Gold sinks: Correction or time to buy?
Prices fall more than 3% as a bout of selling rocks the precious metal. But some analysts expect bargain hunters to emerge.
By Alix Steel, TheStreet
Updated at 4:15 p.m. ET
Gold for February delivery fell $44.10, or 3.1%, to settle at $1,378.80 an ounce at the Comex division of the New York Mercantile Exchange. Gold traded as high as $1,417.80 and as low as $1,375 Tuesday.
Stocks were mixed, unable to maintain Monday's momentum. The Dow Jones Industrial Average ($INDU) finished up 20 points to 11,691, the S&P 500 ($INX) fell 2 points to 1,270, and the Nasdaq ($COMPX) closed 10 points lower at 2,681.
The U.S. dollar index was up by 0.4% to $79.47, while the euro was falling 0.4% to $1.33 vs. the dollar. The spot gold price Tuesday was down $33.40, according to Kitco's gold index.
Gold prices were hammered as early morning selling triggered afternoon sell stops, forcing traders to exit their positions to lock in gains.
Bargain hunters were then reluctant to try to catch gold's falling knife, choosing instead to wait for prices to bottom out before buying more.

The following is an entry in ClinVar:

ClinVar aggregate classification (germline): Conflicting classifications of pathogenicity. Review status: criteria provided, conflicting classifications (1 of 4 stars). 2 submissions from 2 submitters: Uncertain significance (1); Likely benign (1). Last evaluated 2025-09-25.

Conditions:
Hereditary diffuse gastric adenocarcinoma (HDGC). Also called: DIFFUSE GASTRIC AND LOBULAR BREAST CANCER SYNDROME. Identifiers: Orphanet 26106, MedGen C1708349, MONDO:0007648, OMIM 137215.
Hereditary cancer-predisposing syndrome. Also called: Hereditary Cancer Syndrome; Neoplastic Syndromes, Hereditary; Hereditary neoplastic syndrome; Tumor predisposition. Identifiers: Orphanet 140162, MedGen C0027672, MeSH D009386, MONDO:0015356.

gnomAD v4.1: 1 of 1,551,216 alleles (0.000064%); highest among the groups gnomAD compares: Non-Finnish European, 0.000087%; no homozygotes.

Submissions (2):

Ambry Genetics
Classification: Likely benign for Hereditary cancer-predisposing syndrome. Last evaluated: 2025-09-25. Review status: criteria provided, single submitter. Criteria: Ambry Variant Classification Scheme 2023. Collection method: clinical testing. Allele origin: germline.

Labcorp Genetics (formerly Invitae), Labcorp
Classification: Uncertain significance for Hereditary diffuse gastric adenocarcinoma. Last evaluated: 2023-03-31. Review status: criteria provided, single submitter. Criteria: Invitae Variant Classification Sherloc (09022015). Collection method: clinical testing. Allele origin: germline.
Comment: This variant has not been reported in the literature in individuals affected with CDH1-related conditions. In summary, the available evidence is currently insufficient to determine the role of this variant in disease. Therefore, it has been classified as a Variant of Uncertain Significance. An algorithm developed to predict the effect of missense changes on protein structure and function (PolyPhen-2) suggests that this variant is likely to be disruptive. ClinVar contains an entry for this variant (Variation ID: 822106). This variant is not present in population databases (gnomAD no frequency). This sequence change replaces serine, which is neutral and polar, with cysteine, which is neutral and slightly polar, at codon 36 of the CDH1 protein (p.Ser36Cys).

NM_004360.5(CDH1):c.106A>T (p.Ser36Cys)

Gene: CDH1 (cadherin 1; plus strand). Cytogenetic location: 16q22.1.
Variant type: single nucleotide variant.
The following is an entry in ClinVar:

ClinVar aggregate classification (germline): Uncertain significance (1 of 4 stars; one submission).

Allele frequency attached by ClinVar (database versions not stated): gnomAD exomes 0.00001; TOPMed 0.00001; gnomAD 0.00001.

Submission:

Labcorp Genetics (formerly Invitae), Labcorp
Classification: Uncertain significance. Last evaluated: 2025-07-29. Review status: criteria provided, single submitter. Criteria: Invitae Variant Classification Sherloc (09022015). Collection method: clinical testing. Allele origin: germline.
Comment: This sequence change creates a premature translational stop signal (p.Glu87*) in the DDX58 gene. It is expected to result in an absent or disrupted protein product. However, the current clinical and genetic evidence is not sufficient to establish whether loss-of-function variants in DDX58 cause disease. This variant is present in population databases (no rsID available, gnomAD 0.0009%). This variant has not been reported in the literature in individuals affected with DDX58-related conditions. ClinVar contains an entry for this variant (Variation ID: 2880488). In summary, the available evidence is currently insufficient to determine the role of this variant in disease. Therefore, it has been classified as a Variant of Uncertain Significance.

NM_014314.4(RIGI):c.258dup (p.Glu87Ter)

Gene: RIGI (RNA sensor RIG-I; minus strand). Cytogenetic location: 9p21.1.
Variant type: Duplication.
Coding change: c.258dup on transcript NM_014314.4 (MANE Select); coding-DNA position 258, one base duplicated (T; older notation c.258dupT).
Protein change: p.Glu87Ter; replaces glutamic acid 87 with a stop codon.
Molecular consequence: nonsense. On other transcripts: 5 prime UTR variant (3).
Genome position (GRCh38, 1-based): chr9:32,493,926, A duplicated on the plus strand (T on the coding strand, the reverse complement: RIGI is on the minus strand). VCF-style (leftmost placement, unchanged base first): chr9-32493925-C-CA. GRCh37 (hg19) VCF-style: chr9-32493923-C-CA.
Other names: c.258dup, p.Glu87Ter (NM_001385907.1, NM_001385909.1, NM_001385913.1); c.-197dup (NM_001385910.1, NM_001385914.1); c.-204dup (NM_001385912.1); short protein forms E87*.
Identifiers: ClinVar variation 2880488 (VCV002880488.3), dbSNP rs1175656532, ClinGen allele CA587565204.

Prices breached, then bounced slightly higher from, the 50-day moving average of $1,377 an ounce. Typically gold has moved higher from that area of support. If that level is breached, prices could slip to the 200-day moving average of $1,265 an ounce.
"Short term, the threat of profit-taking corrections remains," says James Moore, a research analyst at fastmarkets.com.
A new year has brought further positive economic data and has led more confident investors to rebalance their portfolio and diversify into other assets, like stocks.
The slew of good news for equities keeps piling up: Jobless claims hit their lowest point in almost two and a half years, the Federal Reserve's $600 billion bond-buying program, an extension of tax cuts and business incentives, a low volatility reading for the markets, stronger-than-expected manufacturing data out of the U.S. and U.K., and booming December auto sales.
Worries over sovereign debt in Europe and tensions between North and South Korea have eased, limiting gold's appeal as a haven asset. Investors seem much more interested in focusing on the Dow Jones Industrial Average's ($INDU) strong showing Monday that pushed the index to a 28-month high.
But Tuesday's price dip for gold could also unearth bargain-hunting buying from money managers who sold gold at the end of 2010 and are now looking to buy back positions. Physical buyers, especially those in price-sensitive emerging market countries like China and India, are also keen to buy gold at "cheaper" levels.
"There's going to be a lot of investor inflows and also asset allocation," argues Phil Streible, a senior market strategist at Lind-Waldock. "I think that any significant weakness throughout the course of this week should be met with quite a bit of buying."